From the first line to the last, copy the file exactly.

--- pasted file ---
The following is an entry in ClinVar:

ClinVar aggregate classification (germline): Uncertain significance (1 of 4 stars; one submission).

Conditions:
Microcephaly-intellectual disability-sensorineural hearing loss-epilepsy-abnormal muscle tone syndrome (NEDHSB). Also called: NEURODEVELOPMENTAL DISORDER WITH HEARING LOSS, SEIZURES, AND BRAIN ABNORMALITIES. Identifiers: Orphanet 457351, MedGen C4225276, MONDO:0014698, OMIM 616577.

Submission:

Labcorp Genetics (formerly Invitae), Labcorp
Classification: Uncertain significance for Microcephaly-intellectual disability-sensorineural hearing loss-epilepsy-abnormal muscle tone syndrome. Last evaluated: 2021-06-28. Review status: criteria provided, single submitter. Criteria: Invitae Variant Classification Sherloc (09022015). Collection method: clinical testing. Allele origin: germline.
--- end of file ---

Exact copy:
The following is an entry in ClinVar:

ClinVar aggregate classification (germline): Uncertain significance (1 of 4 stars; one submission).

Conditions:
Microcephaly-intellectual disability-sensorineural hearing loss-epilepsy-abnormal muscle tone syndrome (NEDHSB). Also called: NEURODEVELOPMENTAL DISORDER WITH HEARING LOSS, SEIZURES, AND BRAIN ABNORMALITIES. Identifiers: Orphanet 457351, MedGen C4225276, MONDO:0014698, OMIM 616577.

Submission:

Labcorp Genetics (formerly Invitae), Labcorp
Classification: Uncertain significance for Microcephaly-intellectual disability-sensorineural hearing loss-epilepsy-abnormal muscle tone syndrome. Last evaluated: 2021-06-28. Review status: criteria provided, single submitter. Criteria: Invitae Variant Classification Sherloc (09022015). Collection method: clinical testing. Allele origin: germline.